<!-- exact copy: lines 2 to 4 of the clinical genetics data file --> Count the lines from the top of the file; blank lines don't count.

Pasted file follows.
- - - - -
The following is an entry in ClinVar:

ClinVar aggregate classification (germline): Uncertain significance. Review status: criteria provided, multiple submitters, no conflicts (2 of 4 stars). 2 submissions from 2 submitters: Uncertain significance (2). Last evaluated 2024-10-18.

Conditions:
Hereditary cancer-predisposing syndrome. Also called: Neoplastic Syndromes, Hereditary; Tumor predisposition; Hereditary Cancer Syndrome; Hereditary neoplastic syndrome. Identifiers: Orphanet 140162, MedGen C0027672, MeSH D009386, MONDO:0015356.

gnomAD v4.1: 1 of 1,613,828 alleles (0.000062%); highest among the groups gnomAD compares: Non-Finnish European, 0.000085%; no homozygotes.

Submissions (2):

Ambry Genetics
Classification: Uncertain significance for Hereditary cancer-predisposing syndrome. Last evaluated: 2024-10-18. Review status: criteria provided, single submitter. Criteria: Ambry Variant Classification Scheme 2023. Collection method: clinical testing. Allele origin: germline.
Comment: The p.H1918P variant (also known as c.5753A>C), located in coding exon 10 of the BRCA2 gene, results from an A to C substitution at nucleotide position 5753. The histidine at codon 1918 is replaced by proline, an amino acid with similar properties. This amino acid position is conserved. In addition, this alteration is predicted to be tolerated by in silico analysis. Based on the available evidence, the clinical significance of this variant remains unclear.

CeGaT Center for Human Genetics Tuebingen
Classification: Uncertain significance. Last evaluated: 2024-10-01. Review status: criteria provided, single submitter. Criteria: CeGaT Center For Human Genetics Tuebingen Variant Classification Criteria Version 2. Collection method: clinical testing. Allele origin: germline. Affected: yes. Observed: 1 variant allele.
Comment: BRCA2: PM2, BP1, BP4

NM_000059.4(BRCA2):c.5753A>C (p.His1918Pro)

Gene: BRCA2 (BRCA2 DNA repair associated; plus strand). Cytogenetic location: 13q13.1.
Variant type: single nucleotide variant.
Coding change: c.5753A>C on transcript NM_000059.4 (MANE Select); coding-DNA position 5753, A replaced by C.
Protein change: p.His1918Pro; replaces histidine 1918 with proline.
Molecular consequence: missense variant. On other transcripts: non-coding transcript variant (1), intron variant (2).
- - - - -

ClinVar aggregate classification (germline): Uncertain significance. Review status: criteria provided, multiple submitters, no conflicts (2 of 4 stars). 2 submissions from 2 submitters: Uncertain significance (2). Last evaluated 2024-10-18.

Conditions:
Hereditary cancer-predisposing syndrome. Also called: Neoplastic Syndromes, Hereditary; Tumor predisposition; Hereditary Cancer Syndrome; Hereditary neoplastic syndrome. Identifiers: Orphanet 140162, MedGen C0027672, MeSH D009386, MONDO:0015356.